DONATING FINANCIAL SECURITIES
INCREASE YOUR TAX SAVINGS ON CHARITABLE GIVING
Donating appreciated stock instead of cash may help you get a bigger tax break.
The greater the appreciation of your stock’s value, the greater your tax liability when it comes time to disburse the funds from its sale if you withdraw it as cash (even if you then give the cash away). Direct donations of appreciated publicly traded stocks, many mutual and investment funds, and some bonds – rather than selling, paying capital gains tax, and donating cash – can save you considerable money and increase your donation power.
- Subject to your donor contribution limit, you would pay no federal or state capital gains tax on the current value of your holdings.
- Donors who itemize may be able to take a charitable income tax deduction for the full current value of the securities at the date of donation as well.
(Check with your broker as to whether back-end load mutual fund fees might also be avoided via broker-to-broker direct transfers.)
CAIA, as a 501c3 nonprofit, is able to sell stocks transferred to it without having to pay capital gains either – truly a win-win for all!
(If you would like to divest yourself of stock that has depreciated in value since you bought it, selling the stock instead and writing a contribution check to CAIA may allow you to claim a loss against what you owe on your taxes, saving you money in that way.)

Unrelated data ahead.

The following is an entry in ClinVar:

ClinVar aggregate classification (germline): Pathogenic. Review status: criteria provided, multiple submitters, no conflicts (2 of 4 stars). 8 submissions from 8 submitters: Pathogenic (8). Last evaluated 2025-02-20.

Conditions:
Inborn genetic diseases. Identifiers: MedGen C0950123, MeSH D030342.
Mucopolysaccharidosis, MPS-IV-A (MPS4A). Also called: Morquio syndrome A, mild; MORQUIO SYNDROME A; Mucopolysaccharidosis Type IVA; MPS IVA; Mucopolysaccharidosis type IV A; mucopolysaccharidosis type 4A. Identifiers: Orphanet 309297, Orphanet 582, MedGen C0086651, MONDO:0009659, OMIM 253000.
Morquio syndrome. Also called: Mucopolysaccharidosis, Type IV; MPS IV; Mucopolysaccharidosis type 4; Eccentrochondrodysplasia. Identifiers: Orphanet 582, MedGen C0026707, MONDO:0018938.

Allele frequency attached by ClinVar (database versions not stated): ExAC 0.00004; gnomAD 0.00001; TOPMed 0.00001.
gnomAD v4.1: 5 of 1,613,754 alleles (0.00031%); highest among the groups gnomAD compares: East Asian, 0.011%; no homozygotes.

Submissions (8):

Consult your financial advisor for full information on the tax advantages available to you and how to report a transfer on your taxes.
- You may, for instance, be able to transfer stocks (or cash) held in an IRA account if you have reached the age where you must take distributions – and this Qualified Charitable Distribution would be excluded from your taxable income. (This would save you money over taking a regular Required Minimum Distribution and then making a charitable donation.)
- In any case, you must have owned the securities for at least one year and a day before donating them or you will be limited to a deduction of your original purchase cost, even if the security did appreciate.
- And a transfer must be completed in the year you take a tax deduction – and you will probably need to allow a few weeks for this to occur (i.e., it’s safest to begin the process before December!).
DISCLAIMER: This information is not intended to provide legal or accounting advice, or to address specific situations. Please consult with your legal or tax advisor to supplement and verify what you learn here.
If you would like to go ahead with this method of supporting CAIA’s work, here is how to do it…
INSTRUCTIONS FOR DONATING STOCKS/FUNDS/BONDS*
[*U.S. Savings Bonds cannot be donated during your lifetime, though they can be bequeathed to a charity. Check with your financial advisor about transferability of other types of bonds, some of which might not be to your advantage to donate.]
Remember that to receive any tax write-offs you are entitled to, you must not sell your appreciated securities. Instead, you will make a request to your broker/bank to transfer them to CAIA’s brokerage account.